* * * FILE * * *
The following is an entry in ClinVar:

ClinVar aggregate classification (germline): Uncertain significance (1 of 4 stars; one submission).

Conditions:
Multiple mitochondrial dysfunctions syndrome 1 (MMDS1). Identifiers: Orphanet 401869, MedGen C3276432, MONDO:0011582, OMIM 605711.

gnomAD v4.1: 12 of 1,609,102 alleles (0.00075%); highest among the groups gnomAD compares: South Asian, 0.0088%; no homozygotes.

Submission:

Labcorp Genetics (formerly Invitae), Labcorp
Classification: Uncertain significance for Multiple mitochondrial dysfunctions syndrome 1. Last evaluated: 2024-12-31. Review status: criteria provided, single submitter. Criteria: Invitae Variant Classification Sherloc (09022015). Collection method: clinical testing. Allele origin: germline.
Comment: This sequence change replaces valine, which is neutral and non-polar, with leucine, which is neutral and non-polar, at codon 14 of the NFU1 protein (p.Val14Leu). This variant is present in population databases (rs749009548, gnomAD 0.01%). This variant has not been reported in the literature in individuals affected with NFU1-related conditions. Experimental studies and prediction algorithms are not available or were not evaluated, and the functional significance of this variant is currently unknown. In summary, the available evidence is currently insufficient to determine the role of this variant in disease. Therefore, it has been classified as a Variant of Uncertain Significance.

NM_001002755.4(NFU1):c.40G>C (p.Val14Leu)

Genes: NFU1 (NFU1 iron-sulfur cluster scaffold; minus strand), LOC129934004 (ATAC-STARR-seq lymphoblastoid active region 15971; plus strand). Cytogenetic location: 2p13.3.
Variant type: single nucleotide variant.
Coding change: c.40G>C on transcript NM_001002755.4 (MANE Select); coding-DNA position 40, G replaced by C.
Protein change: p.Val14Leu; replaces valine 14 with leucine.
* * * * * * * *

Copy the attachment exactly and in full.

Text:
The following is an entry in ClinVar:

ClinVar aggregate classification (germline): Uncertain significance (1 of 4 stars; one submission).

Conditions:
Multiple mitochondrial dysfunctions syndrome 1 (MMDS1). Identifiers: Orphanet 401869, MedGen C3276432, MONDO:0011582, OMIM 605711.

gnomAD v4.1: 12 of 1,609,102 alleles (0.00075%); highest among the groups gnomAD compares: South Asian, 0.0088%; no homozygotes.

Submission:

Labcorp Genetics (formerly Invitae), Labcorp
Classification: Uncertain significance for Multiple mitochondrial dysfunctions syndrome 1. Last evaluated: 2024-12-31. Review status: criteria provided, single submitter. Criteria: Invitae Variant Classification Sherloc (09022015). Collection method: clinical testing. Allele origin: germline.
Comment: This sequence change replaces valine, which is neutral and non-polar, with leucine, which is neutral and non-polar, at codon 14 of the NFU1 protein (p.Val14Leu). This variant is present in population databases (rs749009548, gnomAD 0.01%). This variant has not been reported in the literature in individuals affected with NFU1-related conditions. Experimental studies and prediction algorithms are not available or were not evaluated, and the functional significance of this variant is currently unknown. In summary, the available evidence is currently insufficient to determine the role of this variant in disease. Therefore, it has been classified as a Variant of Uncertain Significance.

NM_001002755.4(NFU1):c.40G>C (p.Val14Leu)

Genes: NFU1 (NFU1 iron-sulfur cluster scaffold; minus strand), LOC129934004 (ATAC-STARR-seq lymphoblastoid active region 15971; plus strand). Cytogenetic location: 2p13.3.
Variant type: single nucleotide variant.
Coding change: c.40G>C on transcript NM_001002755.4 (MANE Select); coding-DNA position 40, G replaced by C.
Protein change: p.Val14Leu; replaces valine 14 with leucine.